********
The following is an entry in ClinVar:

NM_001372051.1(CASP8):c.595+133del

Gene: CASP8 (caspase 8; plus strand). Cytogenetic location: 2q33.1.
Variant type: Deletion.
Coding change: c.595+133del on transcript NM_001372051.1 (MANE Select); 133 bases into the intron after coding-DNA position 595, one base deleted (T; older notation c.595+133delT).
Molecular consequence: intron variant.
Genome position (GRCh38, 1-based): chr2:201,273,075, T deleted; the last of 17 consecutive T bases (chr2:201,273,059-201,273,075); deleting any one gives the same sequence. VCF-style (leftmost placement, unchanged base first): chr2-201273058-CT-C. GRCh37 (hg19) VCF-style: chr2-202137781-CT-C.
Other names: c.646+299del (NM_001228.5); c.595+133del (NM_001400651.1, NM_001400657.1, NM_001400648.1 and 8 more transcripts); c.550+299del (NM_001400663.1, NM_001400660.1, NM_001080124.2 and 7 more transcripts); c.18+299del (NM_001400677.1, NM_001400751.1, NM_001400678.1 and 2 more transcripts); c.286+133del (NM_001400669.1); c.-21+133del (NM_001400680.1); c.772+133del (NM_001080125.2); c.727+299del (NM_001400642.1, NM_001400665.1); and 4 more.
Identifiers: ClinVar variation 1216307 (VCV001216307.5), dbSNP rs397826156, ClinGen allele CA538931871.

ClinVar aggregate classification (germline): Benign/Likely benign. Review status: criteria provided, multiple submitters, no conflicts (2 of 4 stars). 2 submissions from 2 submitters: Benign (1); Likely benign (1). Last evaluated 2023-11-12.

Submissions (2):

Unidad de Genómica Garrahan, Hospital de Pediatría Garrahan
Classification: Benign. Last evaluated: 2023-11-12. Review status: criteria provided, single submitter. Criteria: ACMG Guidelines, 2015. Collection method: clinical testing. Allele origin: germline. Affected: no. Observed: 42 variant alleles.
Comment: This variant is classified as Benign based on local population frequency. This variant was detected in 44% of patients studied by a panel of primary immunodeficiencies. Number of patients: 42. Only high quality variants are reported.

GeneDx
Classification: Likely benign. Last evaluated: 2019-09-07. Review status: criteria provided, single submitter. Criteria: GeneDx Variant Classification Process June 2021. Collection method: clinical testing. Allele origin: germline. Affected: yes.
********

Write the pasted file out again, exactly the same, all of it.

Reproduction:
The following is an entry in ClinVar:

NM_001372051.1(CASP8):c.595+133del

Gene: CASP8 (caspase 8; plus strand). Cytogenetic location: 2q33.1.
Variant type: Deletion.
Coding change: c.595+133del on transcript NM_001372051.1 (MANE Select); 133 bases into the intron after coding-DNA position 595, one base deleted (T; older notation c.595+133delT).
Molecular consequence: intron variant.
Genome position (GRCh38, 1-based): chr2:201,273,075, T deleted; the last of 17 consecutive T bases (chr2:201,273,059-201,273,075); deleting any one gives the same sequence. VCF-style (leftmost placement, unchanged base first): chr2-201273058-CT-C. GRCh37 (hg19) VCF-style: chr2-202137781-CT-C.
Other names: c.646+299del (NM_001228.5); c.595+133del (NM_001400651.1, NM_001400657.1, NM_001400648.1 and 8 more transcripts); c.550+299del (NM_001400663.1, NM_001400660.1, NM_001080124.2 and 7 more transcripts); c.18+299del (NM_001400677.1, NM_001400751.1, NM_001400678.1 and 2 more transcripts); c.286+133del (NM_001400669.1); c.-21+133del (NM_001400680.1); c.772+133del (NM_001080125.2); c.727+299del (NM_001400642.1, NM_001400665.1); and 4 more.
Identifiers: ClinVar variation 1216307 (VCV001216307.5), dbSNP rs397826156, ClinGen allele CA538931871.

ClinVar aggregate classification (germline): Benign/Likely benign. Review status: criteria provided, multiple submitters, no conflicts (2 of 4 stars). 2 submissions from 2 submitters: Benign (1); Likely benign (1). Last evaluated 2023-11-12.

Submissions (2):

Unidad de Genómica Garrahan, Hospital de Pediatría Garrahan
Classification: Benign. Last evaluated: 2023-11-12. Review status: criteria provided, single submitter. Criteria: ACMG Guidelines, 2015. Collection method: clinical testing. Allele origin: germline. Affected: no. Observed: 42 variant alleles.
Comment: This variant is classified as Benign based on local population frequency. This variant was detected in 44% of patients studied by a panel of primary immunodeficiencies. Number of patients: 42. Only high quality variants are reported.

GeneDx
Classification: Likely benign. Last evaluated: 2019-09-07. Review status: criteria provided, single submitter. Criteria: GeneDx Variant Classification Process June 2021. Collection method: clinical testing. Allele origin: germline. Affected: yes.